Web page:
The march to the 2022 midterm elections is on, as states work to complete their new congressional maps following the 2020 Census. As of Jan. 25, 33, of the 50 states have settled on the boundaries for 271 of 435 U.S. House districts. Each state has a different process for drawing maps and state lawmakers or independent commissions will need to approve new maps before primary elections begin in the spring.
Jump to the map
Democrats narrowly control the U.S. House, so both parties are going to great lengths to tip districts in their favor. Republicans have already drawn advantageous lines in Texas, North Carolina and Ohio. Democrats control fewer districts overall but have used Illinois and Oregon to make gains so far.
How new congressional districts approved so far voted for president in 2020
15 or more points
in these states
5 to 15 points
Within 5 points
5 to 15 points
15 or more points
Many state legislatures are approving maps that eliminate competition in favor of more solidly Republican or Democratic districts. Approved maps are already facing legal challenges that could delay their use or lead to court-mandated changes. In the last redistricting cycle, legislative deadlocks and legal challenges resulted in many districts eventually being determined by courts.
Maps that have been struck down
|Ohio||GOP-controlled legislature||Jan. 14: The state Supreme Court ruled that the map “unduly favors the Republican party.” The new lines eliminated a solidly Democratic district along Lake Erie, and increased the number of solidly Republican districts.|
|Alabama||GOP-controlled legislature||Jan. 24: A federal court struck down the state’s congressional map that packed Black voters into one of seven districts in a state where they account for 27 percent of the population. The decision could be appealed to the Supreme Court.|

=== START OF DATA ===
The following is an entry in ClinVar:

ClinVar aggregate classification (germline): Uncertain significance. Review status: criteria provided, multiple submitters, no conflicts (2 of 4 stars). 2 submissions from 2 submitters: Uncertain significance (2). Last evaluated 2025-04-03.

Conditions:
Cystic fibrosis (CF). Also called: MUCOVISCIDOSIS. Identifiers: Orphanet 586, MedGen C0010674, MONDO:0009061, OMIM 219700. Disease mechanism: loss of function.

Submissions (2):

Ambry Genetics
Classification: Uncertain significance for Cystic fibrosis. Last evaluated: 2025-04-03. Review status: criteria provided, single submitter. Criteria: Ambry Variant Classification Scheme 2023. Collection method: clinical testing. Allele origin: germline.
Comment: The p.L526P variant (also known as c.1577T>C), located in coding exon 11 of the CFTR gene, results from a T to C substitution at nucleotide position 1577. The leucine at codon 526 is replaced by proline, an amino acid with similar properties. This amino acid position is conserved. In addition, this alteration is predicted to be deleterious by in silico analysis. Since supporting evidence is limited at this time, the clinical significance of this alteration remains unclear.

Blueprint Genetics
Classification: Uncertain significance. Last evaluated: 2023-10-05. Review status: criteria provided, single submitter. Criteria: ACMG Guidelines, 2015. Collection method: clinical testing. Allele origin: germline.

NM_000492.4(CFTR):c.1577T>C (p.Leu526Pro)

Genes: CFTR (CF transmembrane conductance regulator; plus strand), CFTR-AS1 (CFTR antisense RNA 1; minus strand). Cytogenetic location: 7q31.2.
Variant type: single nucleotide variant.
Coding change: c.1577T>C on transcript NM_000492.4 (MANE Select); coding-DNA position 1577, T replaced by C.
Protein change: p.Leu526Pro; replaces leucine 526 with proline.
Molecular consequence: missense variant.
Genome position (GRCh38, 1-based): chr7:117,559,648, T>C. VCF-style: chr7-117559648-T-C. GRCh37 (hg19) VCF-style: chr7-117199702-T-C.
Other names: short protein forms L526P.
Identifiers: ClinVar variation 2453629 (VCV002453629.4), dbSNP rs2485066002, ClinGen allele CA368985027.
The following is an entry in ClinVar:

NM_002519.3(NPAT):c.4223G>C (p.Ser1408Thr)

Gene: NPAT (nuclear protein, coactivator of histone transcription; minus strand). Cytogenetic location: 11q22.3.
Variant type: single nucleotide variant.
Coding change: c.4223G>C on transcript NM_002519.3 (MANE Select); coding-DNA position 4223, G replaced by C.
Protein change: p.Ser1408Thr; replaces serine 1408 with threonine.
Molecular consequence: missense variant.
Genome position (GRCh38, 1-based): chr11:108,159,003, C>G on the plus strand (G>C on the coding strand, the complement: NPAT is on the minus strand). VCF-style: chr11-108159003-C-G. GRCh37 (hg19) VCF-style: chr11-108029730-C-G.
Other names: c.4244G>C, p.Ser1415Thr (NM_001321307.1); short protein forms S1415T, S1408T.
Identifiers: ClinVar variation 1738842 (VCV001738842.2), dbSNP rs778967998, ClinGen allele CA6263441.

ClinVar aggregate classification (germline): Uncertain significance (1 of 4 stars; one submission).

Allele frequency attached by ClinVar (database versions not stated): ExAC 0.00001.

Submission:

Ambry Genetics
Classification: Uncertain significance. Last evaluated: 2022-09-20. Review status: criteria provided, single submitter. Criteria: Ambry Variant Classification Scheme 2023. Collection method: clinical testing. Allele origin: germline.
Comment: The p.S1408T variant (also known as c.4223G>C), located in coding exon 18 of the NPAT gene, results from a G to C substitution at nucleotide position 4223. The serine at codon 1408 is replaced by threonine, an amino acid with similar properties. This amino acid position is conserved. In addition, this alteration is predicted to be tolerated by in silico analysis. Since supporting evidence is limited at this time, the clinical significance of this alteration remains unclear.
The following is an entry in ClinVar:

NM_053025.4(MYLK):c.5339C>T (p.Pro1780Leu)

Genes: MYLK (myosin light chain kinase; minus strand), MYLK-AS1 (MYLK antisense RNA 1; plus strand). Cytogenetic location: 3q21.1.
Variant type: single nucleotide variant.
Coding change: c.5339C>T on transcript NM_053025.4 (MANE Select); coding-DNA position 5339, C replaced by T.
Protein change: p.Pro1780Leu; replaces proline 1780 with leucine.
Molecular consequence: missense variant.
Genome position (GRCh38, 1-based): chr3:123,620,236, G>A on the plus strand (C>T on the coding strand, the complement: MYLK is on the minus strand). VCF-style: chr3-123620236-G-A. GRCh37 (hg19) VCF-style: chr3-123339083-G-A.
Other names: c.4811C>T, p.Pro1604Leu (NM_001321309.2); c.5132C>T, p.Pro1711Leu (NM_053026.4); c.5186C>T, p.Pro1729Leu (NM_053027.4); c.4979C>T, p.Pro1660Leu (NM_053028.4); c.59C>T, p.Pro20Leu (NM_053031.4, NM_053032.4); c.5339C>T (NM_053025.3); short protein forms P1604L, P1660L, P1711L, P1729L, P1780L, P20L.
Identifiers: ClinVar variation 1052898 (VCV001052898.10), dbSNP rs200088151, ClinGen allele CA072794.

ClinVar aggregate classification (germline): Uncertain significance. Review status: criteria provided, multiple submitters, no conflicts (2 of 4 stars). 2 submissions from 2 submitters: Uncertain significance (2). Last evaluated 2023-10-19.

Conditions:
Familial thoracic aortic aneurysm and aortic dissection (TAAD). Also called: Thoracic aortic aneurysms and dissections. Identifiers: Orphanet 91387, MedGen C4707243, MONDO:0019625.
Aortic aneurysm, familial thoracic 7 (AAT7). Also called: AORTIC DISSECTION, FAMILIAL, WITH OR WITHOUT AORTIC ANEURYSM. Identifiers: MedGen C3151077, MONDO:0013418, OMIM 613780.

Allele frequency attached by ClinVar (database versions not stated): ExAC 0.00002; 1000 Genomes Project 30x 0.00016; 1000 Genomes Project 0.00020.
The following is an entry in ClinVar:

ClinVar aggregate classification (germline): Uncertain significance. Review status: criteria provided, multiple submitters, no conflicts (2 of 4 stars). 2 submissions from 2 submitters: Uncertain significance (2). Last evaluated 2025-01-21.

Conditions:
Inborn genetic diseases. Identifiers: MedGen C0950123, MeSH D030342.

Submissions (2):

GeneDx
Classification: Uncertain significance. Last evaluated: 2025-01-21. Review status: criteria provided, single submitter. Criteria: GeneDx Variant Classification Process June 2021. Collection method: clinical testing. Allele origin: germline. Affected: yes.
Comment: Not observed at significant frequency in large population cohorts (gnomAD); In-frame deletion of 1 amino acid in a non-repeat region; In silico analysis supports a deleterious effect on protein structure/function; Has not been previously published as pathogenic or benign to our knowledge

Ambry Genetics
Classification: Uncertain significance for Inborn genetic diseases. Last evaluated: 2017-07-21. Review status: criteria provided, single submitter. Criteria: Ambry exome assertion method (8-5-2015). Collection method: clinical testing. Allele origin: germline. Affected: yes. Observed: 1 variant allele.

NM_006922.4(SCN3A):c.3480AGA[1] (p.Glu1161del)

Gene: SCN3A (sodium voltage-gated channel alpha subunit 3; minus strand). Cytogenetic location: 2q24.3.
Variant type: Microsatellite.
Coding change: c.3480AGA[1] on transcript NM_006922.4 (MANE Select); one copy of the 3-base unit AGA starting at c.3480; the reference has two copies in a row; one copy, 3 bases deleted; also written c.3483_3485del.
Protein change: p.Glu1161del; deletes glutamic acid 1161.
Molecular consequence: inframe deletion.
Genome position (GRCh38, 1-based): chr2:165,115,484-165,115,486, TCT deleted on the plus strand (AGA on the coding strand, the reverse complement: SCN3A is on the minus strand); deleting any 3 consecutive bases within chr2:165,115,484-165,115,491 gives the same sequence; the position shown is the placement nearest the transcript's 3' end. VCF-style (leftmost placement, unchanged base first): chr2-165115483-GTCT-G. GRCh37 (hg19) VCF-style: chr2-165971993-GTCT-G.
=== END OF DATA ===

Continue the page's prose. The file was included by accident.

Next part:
Explore the map
The Washington Post is using the number of Trump and Biden voters within old and new district boundaries, according to data collected by Decision Desk HQ, to show how the districts have changed politically. As more states finalize their maps, we’ll add them to this page to give a fuller picture of what to expect in the midterms.
Look up your address to see if district boundaries will shift in your community, or click the districts we’ve suggested and toggle between the old and new lines.
Hover over a district to view details
The map above shows which states have approved maps so far, paired with the most detailed presidential election results available from 2020. The darkest red areas represent the precincts or counties where Donald Trump won many more votes than Joe Biden. In the darkest blue areas, Biden won many more votes. Yellow areas are the most politically divided areas of the country — the presidential vote margin for those was less than five points.
Though Democrats performed well in 2020 at the presidential level, these results are not necessarily predictive for how districts will vote in 2022. There are also districts in the current map that voted for opposing parties for president and U.S. House.
Harry Stevens contributed to this report.